FIG. 3h illustrates the components and services employed for the semantic infrastructure in view of medicinal products and terminologies according to an embodiment of the present invention;

FIG. 4 depicts the 3 tier architecture of a semantic backbone in accordance with an embodiment of the present invention;

FIG. 5 illustrates the relationship between elements of the semantic backbone of FIG. 4 in accordance with an embodiment of the present invention;

FIG. 6 depicts the HL7 Core RIM Information Model according to an embodiment of the present invention;

FIG. 7 depicts a common model across domain of BRIDG 2.0 according to an embodiment of the present invention;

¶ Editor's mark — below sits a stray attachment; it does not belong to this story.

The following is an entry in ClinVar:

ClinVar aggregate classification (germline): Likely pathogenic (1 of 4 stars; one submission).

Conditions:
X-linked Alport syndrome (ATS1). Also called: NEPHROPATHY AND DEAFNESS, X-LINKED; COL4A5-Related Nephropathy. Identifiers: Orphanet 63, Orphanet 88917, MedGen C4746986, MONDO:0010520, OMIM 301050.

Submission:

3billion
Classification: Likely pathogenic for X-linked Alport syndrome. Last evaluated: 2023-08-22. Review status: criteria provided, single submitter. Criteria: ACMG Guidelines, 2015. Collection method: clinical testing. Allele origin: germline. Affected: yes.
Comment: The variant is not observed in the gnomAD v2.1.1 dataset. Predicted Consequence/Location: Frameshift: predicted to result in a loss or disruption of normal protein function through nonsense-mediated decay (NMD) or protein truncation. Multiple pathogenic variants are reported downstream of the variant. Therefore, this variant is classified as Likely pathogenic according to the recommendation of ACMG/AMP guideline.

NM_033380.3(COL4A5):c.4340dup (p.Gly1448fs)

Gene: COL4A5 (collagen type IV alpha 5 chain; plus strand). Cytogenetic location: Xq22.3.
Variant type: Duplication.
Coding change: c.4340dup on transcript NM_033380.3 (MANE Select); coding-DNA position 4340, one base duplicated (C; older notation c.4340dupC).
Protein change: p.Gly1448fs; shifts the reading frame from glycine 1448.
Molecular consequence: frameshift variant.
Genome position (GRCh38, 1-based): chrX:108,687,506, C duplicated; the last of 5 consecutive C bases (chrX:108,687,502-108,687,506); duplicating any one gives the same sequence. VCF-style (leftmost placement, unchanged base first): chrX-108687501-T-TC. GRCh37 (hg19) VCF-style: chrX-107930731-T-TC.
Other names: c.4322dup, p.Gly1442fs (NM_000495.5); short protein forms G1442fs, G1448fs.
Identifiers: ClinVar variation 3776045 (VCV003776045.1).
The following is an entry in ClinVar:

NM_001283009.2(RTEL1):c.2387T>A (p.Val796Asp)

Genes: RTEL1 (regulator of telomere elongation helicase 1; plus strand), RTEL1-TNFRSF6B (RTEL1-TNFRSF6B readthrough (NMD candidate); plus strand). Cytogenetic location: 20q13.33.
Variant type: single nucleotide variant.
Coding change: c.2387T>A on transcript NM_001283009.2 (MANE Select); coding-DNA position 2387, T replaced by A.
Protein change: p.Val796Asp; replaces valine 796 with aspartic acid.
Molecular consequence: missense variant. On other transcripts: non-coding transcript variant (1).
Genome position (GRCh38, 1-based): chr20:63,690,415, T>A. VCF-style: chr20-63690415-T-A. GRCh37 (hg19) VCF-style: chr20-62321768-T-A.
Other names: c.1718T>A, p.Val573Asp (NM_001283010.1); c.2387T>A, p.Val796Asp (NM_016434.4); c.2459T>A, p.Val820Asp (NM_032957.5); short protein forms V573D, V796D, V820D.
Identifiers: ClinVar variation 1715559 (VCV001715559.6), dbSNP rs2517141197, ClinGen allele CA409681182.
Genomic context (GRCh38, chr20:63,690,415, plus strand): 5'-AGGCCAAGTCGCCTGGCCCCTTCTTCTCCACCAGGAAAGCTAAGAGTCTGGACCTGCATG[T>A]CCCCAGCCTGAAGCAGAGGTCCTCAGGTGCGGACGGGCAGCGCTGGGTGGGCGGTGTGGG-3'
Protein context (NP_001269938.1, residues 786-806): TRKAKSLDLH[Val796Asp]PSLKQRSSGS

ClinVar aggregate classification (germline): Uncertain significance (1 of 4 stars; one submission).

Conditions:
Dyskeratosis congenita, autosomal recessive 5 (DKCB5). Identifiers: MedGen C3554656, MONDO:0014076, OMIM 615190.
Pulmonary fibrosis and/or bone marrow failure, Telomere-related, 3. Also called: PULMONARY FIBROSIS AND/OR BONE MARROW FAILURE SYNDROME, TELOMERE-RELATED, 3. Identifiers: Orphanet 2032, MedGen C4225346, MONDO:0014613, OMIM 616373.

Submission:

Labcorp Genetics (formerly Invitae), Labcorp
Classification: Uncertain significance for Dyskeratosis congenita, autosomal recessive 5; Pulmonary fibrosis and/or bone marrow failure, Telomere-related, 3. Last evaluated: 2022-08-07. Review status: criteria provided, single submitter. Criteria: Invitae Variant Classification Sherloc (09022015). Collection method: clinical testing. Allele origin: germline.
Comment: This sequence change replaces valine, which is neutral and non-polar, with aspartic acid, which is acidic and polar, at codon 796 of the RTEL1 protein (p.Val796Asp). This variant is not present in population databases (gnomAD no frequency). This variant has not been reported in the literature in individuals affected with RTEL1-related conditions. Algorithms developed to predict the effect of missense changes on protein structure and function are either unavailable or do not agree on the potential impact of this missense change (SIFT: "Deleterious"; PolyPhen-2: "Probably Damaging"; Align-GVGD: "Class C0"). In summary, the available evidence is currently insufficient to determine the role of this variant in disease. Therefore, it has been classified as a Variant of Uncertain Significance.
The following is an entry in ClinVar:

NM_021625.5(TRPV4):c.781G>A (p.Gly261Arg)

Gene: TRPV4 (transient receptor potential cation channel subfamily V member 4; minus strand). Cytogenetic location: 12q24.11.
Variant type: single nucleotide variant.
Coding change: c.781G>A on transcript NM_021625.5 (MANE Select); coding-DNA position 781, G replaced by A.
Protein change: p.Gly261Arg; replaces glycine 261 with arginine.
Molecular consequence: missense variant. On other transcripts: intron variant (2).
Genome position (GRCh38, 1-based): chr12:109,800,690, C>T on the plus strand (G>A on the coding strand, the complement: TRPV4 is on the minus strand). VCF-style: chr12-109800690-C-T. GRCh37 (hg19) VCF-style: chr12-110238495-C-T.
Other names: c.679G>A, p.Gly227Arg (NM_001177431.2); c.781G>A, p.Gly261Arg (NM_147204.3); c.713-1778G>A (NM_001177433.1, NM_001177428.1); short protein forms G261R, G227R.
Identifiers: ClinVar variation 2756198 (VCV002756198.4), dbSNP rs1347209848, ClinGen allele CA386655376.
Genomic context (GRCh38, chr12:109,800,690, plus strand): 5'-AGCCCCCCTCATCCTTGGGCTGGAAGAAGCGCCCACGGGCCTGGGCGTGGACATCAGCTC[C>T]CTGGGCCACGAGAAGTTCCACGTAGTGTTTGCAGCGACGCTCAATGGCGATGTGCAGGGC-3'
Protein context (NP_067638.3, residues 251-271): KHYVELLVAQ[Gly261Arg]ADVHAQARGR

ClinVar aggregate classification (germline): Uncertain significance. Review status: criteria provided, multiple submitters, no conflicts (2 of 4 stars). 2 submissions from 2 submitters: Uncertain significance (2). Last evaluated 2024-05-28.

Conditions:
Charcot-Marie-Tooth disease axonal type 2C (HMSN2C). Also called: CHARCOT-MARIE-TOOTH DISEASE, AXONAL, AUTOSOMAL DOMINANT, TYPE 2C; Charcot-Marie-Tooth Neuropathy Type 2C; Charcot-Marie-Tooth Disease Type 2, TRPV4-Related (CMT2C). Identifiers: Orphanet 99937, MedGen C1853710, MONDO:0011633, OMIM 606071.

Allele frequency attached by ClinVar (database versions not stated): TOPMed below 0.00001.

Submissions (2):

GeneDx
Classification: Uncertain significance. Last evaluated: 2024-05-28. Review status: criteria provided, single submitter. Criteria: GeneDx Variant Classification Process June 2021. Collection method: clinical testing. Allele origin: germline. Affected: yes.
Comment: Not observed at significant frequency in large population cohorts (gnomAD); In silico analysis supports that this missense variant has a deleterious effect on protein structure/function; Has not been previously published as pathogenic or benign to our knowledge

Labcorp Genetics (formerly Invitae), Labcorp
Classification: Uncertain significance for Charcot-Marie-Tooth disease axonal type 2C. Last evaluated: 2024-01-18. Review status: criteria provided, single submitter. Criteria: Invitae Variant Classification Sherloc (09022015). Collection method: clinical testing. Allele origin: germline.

FIG. 8 depicts common ISO Healthcare data types according to an embodiment of the present invention;

FIG. 9 depicts an information meta model in accordance with an embodiment of the present invention;

FIG. 10 depicts a data flow model in accordance with an embodiment of the present invention;

FIG. 11 illustrates a model for collaboration of distributed systems in accordance with an embodiment of the present invention;

FIG. 12 illustrates the relation of a complementary information model, semantic backbone. and ISO data type layers according to an embodiment of the present invention;

FIG. 13 depicts a composite structure of data components in accordance with an embodiment of the present invention;

FIG. 14 depicts a services pattern for information management in accordance with an embodiment of the present invention;